Colic is one of the most common and well-known conditions that a horse can suffer from, as vet Holly Grantham BVetMed CertAVP (Equine Medicine) MRCVS from Tower Equine’s Vet Clinic explains.
What is colic?
Colic, put simply, is a sign of a larger problem that’s causing your horse abdominal pain. The condition can develop from gas distension, intestinal blockages, colon torsion, small intestinal twists, grass sickness or even liver disease. It can be mild to serious depending on what’s causing it.
One of the most serious causes of colic is a ‘twisted gut’, when the small intestine, which is very mobile, twists around itself (or a fatty lump, also known as a lipoma, in the stomach or small colon).
When it twists, fluid builds up and the blood supply is cut off, which leaves your horse in a lot of pain. This lack of blood supply to the intestinal area can also cause sections of the gut to die off. Dead intestines can fester and potentially make your horse very ill.
Impact is another cause of colic. This is a build-up of faeces within the large intestine and is similar to constipation. This often develops if there’s been a build-up of dry, indigestible forage. Grass sickness can also cause colic to develop, as it slows down the movement of food through the intestines which can lead to large volumes of fluid or blockages to build up inside the colon.
What are the clinical signs?
Colic feels like an irritation in the stomach, which is why horses may try to get rid of the discomfort by kicking at their abdomen or rolling.
Other clinical signs include:
- Turning around to look at their flanks
- Getting up and down
- Curling their lip
- Rapid breathing
- Acting off colour
- Generally looking lethargic
How is it diagnosed?
Call your vet straight away if you suspect your horse has colic.
A sudden period of box rest may trigger impaction colic, for example, so give your vet the horse’s background history when he arrives so he or she knows the medical history. That way they can see if there are any influencing factors.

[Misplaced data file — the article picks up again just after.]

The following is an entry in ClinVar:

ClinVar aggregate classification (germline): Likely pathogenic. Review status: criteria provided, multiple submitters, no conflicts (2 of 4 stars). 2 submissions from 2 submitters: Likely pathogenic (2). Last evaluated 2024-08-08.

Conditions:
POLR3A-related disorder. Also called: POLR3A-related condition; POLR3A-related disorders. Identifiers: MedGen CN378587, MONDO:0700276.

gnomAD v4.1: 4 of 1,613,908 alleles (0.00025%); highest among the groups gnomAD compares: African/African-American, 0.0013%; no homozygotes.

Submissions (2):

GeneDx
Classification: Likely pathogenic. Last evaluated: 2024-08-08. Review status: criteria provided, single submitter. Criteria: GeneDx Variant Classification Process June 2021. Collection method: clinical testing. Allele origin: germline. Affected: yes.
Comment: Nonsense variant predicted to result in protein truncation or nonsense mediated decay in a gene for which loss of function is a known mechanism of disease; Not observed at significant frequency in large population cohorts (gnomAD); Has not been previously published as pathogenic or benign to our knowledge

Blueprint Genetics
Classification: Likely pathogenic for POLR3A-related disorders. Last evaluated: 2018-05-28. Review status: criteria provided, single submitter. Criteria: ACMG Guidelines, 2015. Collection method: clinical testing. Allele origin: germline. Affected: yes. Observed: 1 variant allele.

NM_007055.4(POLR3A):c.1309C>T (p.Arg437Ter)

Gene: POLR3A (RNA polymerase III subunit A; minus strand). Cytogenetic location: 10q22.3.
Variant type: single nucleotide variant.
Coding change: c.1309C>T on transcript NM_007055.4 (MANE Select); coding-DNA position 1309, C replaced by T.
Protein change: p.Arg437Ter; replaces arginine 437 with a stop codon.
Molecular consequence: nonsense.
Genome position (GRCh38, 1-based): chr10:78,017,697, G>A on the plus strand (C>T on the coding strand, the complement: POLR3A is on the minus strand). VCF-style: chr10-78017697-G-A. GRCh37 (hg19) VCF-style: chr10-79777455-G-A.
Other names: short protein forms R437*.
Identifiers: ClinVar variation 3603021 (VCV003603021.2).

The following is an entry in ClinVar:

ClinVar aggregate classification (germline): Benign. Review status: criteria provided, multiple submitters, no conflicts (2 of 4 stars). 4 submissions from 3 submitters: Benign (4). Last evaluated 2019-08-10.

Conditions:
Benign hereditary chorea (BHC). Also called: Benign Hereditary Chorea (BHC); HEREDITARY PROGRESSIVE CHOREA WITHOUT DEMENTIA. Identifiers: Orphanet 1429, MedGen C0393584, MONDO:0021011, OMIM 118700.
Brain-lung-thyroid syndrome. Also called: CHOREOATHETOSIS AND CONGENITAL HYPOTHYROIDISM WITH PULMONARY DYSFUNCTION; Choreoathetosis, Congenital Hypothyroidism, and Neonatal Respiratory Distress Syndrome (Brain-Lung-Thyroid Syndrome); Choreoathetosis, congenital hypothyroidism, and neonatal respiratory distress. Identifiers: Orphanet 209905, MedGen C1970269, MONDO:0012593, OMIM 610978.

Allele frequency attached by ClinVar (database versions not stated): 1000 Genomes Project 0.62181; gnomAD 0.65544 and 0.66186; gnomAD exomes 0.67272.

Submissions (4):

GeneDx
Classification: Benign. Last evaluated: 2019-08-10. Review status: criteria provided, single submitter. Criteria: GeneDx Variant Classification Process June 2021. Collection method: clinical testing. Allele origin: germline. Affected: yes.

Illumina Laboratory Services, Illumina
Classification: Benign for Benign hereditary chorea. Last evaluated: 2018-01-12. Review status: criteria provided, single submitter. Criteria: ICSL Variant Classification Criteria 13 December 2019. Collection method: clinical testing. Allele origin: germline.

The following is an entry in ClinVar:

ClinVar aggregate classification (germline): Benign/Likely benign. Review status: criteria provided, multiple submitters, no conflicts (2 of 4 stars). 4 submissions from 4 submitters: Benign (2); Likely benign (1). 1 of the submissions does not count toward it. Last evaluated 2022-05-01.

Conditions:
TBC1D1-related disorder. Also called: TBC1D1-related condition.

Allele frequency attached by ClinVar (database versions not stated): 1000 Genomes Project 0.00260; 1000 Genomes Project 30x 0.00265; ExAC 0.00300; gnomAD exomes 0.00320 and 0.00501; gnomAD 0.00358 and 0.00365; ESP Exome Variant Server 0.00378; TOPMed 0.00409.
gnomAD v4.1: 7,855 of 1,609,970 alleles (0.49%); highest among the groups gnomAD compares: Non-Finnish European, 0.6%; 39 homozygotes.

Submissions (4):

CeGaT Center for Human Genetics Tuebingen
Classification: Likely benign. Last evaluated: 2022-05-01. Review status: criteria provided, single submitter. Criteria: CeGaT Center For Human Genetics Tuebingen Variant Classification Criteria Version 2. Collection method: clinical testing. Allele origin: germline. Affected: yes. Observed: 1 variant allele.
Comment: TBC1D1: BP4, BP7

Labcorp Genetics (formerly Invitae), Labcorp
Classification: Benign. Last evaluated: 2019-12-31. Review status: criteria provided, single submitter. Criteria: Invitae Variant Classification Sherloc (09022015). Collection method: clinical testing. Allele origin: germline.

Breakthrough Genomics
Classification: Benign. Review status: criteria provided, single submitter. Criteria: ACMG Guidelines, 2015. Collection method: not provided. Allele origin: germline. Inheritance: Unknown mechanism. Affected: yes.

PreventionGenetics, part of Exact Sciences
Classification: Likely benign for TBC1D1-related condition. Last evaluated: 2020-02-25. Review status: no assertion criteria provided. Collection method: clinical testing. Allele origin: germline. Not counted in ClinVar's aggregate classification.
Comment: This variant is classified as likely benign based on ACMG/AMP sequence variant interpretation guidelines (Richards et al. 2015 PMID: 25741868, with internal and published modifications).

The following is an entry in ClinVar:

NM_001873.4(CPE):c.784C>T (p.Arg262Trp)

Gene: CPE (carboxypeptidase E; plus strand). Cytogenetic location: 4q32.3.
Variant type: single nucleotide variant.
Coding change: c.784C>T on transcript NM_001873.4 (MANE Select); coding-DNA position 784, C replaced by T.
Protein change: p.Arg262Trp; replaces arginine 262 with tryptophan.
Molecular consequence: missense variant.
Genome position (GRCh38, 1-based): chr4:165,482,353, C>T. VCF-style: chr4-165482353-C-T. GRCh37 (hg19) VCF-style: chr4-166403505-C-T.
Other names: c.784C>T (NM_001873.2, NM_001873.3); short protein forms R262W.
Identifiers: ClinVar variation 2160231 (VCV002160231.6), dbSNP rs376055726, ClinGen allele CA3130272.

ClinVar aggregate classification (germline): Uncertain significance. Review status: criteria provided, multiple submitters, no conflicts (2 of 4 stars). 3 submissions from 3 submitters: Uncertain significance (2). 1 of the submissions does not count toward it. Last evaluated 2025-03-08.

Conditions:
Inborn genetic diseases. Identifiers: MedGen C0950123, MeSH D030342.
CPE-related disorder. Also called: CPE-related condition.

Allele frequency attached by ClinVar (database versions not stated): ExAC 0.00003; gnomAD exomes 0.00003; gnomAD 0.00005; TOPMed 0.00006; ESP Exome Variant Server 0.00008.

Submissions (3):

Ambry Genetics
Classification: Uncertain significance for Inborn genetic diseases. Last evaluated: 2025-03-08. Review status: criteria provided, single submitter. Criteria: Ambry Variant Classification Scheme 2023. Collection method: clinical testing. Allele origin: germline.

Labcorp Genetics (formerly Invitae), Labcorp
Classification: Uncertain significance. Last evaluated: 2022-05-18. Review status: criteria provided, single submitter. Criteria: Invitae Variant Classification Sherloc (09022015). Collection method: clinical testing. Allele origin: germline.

Your vet will conduct a full body examination and use a stethoscope to listen to the sounds of your horse’s gut. They may perform a rectal examination or place a tube up your horse’s nose, into his stomach.
Often vets will use your horse’s response to pain relief to help them reach a diagnosis. If your horse responds well to simple pain relief such as phenylbutazone (bute) or buscopan, it may indicate a simple colic condition such as a spasmodic colic or an impaction, which can usually be managed at home with the right medication.
With the more serious cases of colic, such as small intestinal strangulations, colon torsion or grass sickness, your horse may require hospitalisation and surgery.
How is colic treated and managed?
If the painkillers are effective, your vet will advise you not to give your horse any food for a few hours, to exercise him to help move things along, and to make sure he has access to water. You’ll need to carefully monitor your horse from this stage.
Simple episodes may resolve within a few hours, whereas an impaction may take a few days. Any horse undergoing colic surgery may take weeks to recover.
Preventing colic is tricky. Often, it’s simple changes in his routine and diet that can upset a horse’s digestion. Try to make any changes slowly, including any introduction onto a lush, or very poor sandy pasture. It’s also important to worm regularly, as worms can cause gut damage or blockages.
Meet the expert: Holly Grantham BVetMed CertAVP (Equine Medicine) MRCVS is a director at Tower Equine Vet Clinic. She is an accredited Racecourse Veterinary Surgeon and an FEI treating vet.